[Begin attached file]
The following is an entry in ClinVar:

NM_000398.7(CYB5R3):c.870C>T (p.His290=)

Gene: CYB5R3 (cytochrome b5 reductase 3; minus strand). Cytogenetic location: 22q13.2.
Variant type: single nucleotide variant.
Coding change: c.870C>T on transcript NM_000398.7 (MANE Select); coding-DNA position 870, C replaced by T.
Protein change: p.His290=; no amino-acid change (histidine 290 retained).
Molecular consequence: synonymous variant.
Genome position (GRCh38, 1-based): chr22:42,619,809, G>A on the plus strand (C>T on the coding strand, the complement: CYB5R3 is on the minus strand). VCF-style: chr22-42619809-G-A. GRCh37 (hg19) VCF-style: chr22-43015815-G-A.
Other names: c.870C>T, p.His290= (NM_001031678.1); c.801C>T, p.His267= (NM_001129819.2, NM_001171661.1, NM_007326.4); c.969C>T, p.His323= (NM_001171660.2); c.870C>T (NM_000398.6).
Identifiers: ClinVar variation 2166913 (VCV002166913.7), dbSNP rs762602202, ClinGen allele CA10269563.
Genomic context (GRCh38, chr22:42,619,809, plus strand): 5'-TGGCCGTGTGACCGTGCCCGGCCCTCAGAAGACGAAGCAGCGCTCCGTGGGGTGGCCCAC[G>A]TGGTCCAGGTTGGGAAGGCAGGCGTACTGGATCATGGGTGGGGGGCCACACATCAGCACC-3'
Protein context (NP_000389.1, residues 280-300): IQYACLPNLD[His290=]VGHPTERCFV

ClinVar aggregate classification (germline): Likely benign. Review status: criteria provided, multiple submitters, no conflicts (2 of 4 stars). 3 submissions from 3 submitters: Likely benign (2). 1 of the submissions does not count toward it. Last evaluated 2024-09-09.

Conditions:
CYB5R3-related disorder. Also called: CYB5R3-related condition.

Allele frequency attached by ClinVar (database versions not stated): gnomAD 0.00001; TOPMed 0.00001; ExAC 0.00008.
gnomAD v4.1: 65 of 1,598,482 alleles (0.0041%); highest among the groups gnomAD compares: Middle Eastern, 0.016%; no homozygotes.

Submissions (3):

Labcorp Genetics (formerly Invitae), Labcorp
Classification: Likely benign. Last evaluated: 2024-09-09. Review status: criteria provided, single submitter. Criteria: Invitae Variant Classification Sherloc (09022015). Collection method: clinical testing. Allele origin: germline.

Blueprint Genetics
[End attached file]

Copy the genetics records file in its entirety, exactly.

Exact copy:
The following is an entry in ClinVar:

NM_000398.7(CYB5R3):c.870C>T (p.His290=)

Gene: CYB5R3 (cytochrome b5 reductase 3; minus strand). Cytogenetic location: 22q13.2.
Variant type: single nucleotide variant.
Coding change: c.870C>T on transcript NM_000398.7 (MANE Select); coding-DNA position 870, C replaced by T.
Protein change: p.His290=; no amino-acid change (histidine 290 retained).
Molecular consequence: synonymous variant.
Genome position (GRCh38, 1-based): chr22:42,619,809, G>A on the plus strand (C>T on the coding strand, the complement: CYB5R3 is on the minus strand). VCF-style: chr22-42619809-G-A. GRCh37 (hg19) VCF-style: chr22-43015815-G-A.
Other names: c.870C>T, p.His290= (NM_001031678.1); c.801C>T, p.His267= (NM_001129819.2, NM_001171661.1, NM_007326.4); c.969C>T, p.His323= (NM_001171660.2); c.870C>T (NM_000398.6).
Identifiers: ClinVar variation 2166913 (VCV002166913.7), dbSNP rs762602202, ClinGen allele CA10269563.
Genomic context (GRCh38, chr22:42,619,809, plus strand): 5'-TGGCCGTGTGACCGTGCCCGGCCCTCAGAAGACGAAGCAGCGCTCCGTGGGGTGGCCCAC[G>A]TGGTCCAGGTTGGGAAGGCAGGCGTACTGGATCATGGGTGGGGGGCCACACATCAGCACC-3'
Protein context (NP_000389.1, residues 280-300): IQYACLPNLD[His290=]VGHPTERCFV

ClinVar aggregate classification (germline): Likely benign. Review status: criteria provided, multiple submitters, no conflicts (2 of 4 stars). 3 submissions from 3 submitters: Likely benign (2). 1 of the submissions does not count toward it. Last evaluated 2024-09-09.

Conditions:
CYB5R3-related disorder. Also called: CYB5R3-related condition.

Allele frequency attached by ClinVar (database versions not stated): gnomAD 0.00001; TOPMed 0.00001; ExAC 0.00008.
gnomAD v4.1: 65 of 1,598,482 alleles (0.0041%); highest among the groups gnomAD compares: Middle Eastern, 0.016%; no homozygotes.

Submissions (3):

Labcorp Genetics (formerly Invitae), Labcorp
Classification: Likely benign. Last evaluated: 2024-09-09. Review status: criteria provided, single submitter. Criteria: Invitae Variant Classification Sherloc (09022015). Collection method: clinical testing. Allele origin: germline.

Blueprint Genetics